At the National Institutes of Health’s Clinical Center in Bethesda, Maryland, NCI’s Pediatric Oncology Branch cares for children with cancer. Health professionals and scientists conduct translational research that spans basic science to clinical trials to improve outcomes for children and young adults with cancer and genetic tumor predisposition syndromes.
Coping with Cancer
Adjusting to a child’s cancer diagnosis and finding ways to stay strong is challenging for everyone in a family. Our page, Support for Families When a Child Has Cancer, has tips for talking with children about their cancer and preparing them for changes they may experience. Also included are ways to help brothers and sisters cope, steps parents can take when they need support, and tips for working with the health care team. Various aspects of coping and support are also discussed in the publication Children with Cancer: A Guide for Parents.
It’s essential for childhood cancer survivors to receive follow-up care to monitor their health after completing treatment. All survivors should have a treatment summary and a survivorship care plan, as discussed on our Care for Childhood Cancer Survivors page. That page also has information on clinics that specialize in providing follow-up care for people who have had childhood cancer.
Survivors of any kind of cancer can develop health problems months or years after cancer treatment, known as late effects, but late effects are of particular concern for childhood cancer survivors because treatment of children can lead to profound, lasting physical and emotional effects. Late effects vary with the type of cancer, the child’s age, the type of treatment, and other factors. Information on types of late effects and ways to manage these can be found on our Care for Childhood Cancer Survivors page. The PDQ® Late Effects of Treatment for Childhood Cancer summary has in-depth information.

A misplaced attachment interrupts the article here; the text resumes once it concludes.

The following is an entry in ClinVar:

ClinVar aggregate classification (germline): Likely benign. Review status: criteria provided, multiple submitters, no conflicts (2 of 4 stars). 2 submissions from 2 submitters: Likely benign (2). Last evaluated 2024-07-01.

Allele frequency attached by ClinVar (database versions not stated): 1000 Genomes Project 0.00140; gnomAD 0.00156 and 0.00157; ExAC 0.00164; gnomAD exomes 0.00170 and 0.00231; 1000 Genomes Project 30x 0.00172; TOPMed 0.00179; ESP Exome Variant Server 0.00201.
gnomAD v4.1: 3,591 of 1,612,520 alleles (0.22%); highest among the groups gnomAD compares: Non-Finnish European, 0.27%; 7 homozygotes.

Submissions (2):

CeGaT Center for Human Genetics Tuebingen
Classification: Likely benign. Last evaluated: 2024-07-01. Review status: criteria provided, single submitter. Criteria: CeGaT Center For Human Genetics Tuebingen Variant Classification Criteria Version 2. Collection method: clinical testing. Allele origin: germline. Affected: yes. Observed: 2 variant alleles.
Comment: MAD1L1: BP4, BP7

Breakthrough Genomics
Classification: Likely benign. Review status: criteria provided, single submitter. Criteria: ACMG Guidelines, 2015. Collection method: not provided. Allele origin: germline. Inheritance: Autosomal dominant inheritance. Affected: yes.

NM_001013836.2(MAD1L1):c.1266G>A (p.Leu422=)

Survivorship care and adjustments that both parents and children may go through are also discussed in the publication Children with Cancer: A Guide for Parents.
The causes of most childhood cancers are not known. About 5 percent of all cancers in children are caused by an inherited mutation (a genetic mutation that can be passed from parents to their children).
Most cancers in children, like those in adults, are thought to develop as a result of mutations in genes that lead to uncontrolled cell growth and eventually cancer. In adults, these gene mutations reflect the cumulative effects of aging and long-term exposure to cancer-causing substances. However, identifying potential environmental causes of childhood cancer has been difficult, partly because cancer in children is rare and partly because it is difficult to determine what children might have been exposed to early in their development. More information about possible causes of cancer in children is available in the fact sheet, Cancer in Children and Adolescents.
NCI supports a broad range of research to better understand the causes, biology, and patterns of childhood cancers and to identify the best ways to successfully treat children with cancer. In the context of clinical trials, researchers are treating and learning from young cancer patients. Researchers are also following childhood cancer survivors to learn about health and other issues they may face as a result of their cancer treatment. To learn more, see Childhood Cancers Research.
NCI supports basic science, clinical, psychosocial, and other research to address pediatric cancer.